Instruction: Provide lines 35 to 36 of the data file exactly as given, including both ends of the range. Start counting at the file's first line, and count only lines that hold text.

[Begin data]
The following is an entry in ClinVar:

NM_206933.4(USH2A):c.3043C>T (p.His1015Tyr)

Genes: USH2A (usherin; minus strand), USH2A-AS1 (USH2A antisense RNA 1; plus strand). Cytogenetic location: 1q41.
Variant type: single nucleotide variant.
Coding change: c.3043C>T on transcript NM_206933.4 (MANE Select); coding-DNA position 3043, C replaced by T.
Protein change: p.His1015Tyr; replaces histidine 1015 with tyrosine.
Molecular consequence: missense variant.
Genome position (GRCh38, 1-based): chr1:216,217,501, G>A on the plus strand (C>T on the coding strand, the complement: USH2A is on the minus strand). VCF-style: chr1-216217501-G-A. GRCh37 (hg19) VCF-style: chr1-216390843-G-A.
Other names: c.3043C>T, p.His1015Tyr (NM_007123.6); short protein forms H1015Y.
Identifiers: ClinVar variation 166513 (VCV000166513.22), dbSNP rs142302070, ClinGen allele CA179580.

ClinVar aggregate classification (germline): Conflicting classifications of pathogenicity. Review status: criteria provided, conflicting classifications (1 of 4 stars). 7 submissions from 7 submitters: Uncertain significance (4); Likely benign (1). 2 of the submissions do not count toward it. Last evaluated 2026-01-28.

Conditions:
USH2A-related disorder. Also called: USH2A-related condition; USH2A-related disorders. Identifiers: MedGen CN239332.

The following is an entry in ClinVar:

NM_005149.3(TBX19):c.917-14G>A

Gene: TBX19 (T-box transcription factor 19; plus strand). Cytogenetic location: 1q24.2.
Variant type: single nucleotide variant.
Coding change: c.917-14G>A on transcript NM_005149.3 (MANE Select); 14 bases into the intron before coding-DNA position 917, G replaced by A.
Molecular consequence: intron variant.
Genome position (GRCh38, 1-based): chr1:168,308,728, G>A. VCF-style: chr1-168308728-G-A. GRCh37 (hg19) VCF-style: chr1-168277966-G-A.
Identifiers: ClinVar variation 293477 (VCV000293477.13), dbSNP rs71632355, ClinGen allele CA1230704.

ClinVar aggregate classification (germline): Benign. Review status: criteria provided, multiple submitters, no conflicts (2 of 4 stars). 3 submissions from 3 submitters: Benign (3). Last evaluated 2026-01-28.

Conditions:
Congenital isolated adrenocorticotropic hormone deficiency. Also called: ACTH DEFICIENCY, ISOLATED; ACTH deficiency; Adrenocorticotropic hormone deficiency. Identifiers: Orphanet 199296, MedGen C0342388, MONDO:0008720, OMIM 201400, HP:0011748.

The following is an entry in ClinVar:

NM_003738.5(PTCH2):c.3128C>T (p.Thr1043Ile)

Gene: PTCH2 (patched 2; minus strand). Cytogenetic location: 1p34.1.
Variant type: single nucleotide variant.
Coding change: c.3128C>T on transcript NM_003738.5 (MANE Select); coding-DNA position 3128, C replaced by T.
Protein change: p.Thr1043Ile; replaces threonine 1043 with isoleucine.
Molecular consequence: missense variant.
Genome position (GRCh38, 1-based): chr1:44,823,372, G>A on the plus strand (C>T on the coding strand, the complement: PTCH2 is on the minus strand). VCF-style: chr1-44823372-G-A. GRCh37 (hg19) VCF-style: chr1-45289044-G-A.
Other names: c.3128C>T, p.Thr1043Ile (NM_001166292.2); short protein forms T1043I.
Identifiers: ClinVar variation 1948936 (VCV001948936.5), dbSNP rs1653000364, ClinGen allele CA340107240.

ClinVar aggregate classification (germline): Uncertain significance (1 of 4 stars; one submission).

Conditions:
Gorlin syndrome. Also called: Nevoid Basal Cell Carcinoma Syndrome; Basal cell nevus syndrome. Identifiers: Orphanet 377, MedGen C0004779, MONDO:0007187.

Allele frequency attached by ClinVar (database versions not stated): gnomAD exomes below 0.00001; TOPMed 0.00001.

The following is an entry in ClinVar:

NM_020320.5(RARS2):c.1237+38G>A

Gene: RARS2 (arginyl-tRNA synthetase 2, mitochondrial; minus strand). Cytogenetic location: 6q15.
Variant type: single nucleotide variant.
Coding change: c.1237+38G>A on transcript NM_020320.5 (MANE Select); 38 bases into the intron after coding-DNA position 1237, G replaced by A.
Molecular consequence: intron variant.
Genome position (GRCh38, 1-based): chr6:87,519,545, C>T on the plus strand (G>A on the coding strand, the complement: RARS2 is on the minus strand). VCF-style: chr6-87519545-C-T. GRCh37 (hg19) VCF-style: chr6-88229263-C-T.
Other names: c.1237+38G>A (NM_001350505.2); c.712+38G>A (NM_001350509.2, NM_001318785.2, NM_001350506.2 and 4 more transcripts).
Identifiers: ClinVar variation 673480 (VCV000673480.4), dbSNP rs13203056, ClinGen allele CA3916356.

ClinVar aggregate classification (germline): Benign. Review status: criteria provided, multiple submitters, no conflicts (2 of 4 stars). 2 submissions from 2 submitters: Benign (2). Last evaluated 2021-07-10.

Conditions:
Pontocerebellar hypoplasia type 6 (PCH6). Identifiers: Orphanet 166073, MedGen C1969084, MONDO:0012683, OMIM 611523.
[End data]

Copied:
ClinVar aggregate classification (germline): Uncertain significance (1 of 4 stars; one submission).

Conditions: